Today we’re continuing our coverage of the 10 CMMS secrets no one ever told you about. To review the first five secrets, visit our previous post here.
6) Usability still a prime concern
High user adoption is a key part of building organizational buy-in. If the end-users are not satisfied with the technology because it’s complicated or hard to operate, it follows that they will not make full use of it. The same survey as above found the first and second most important features for a successful CMMS implementation were “User Friendly Software” and “Ease of Software Use,” respectively. Sadly, usability has been on the industry back burner, and few providers have made an effort to modernize use of their systems.
7) Barcode and QR capabilities are NOT the future
There’s far too much low hanging fruit and unaddressed feature requirements higher up on the list than these. It’s like buying a car with no seat belts just because it has a great stereo system. It’s a nice feature to have, but it isn’t crucial to your CMMS success
8) Cloud computing has arrived
Similar to an era when the public first put their trust in internet banking and online purchasing, the shrewdly hedging corporate world is only a few steps behind and starting to see the benefits of enterprise cloud computing. The worry of unsecure data is withering quickly with the spiralling success of an abundance of proven online security systems and fantastic performance track records. Online uptimes are outperforming local systems, software licenses are being sliced, easier deployment, shared expenses and unprecedented accessibility are just some of the factors corporations are beginning to throw their weight into. Expect Cloud hosting to make a big splash over the next few years.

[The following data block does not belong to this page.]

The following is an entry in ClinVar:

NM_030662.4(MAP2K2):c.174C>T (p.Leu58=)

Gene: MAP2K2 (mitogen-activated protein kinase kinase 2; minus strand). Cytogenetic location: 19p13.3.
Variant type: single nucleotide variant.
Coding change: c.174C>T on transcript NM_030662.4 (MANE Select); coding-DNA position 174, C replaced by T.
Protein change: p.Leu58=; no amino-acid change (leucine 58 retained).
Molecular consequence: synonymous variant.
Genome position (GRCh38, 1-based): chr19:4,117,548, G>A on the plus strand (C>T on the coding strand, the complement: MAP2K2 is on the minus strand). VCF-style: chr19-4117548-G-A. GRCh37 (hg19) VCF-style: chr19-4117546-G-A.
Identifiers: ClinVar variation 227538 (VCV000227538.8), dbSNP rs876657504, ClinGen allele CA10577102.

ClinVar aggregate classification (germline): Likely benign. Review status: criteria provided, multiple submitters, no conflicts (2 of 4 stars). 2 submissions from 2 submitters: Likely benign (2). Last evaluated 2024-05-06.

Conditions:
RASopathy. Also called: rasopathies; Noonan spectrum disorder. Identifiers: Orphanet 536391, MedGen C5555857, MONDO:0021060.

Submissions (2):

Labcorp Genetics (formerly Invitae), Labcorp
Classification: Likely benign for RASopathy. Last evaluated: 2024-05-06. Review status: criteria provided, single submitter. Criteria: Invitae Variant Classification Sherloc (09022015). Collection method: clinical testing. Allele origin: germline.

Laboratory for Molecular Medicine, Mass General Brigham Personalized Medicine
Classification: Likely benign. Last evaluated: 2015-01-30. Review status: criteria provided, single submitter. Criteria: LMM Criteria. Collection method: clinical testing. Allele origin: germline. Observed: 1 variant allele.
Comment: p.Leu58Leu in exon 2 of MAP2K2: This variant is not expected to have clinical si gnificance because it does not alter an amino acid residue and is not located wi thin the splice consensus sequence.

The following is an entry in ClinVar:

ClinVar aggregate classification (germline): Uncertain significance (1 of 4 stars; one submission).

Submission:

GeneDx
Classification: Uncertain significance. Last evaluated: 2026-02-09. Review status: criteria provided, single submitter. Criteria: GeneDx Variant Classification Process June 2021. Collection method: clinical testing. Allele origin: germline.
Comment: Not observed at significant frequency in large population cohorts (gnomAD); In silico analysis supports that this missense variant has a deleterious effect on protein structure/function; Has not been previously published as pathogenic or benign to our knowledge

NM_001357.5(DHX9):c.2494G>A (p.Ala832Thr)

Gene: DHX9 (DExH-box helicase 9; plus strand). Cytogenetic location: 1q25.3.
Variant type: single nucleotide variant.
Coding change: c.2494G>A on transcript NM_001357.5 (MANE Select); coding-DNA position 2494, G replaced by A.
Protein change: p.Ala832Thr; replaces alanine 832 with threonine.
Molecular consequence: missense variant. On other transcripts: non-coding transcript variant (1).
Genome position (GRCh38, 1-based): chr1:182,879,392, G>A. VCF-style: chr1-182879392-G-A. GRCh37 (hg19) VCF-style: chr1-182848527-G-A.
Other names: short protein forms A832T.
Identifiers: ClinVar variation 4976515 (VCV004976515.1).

9) Not running the latest version
Not surprisingly, software companies do make an effort to correct bugs and make upgrades to their product. Many technical issues can be solved by simply upgrading to the latest version of the software. This seems obvious, but a strong correlation exists between user satisfaction and running the most recent version. This may be that users that do not take the effort to stay current are also likely to not make full use of their CMMS and exhibit low satisfaction, but this is a minority of respondents.
10) Organizational buy in
A successful CMMS deployment is not a simple task, and requires hard work and coordination from many different stakeholder groups. A sure fire way to see a deployment fail is to not secure top level support. In addition, it is essential that everyone involved in the project understands the benefit to them individually as well as to the organization as a whole.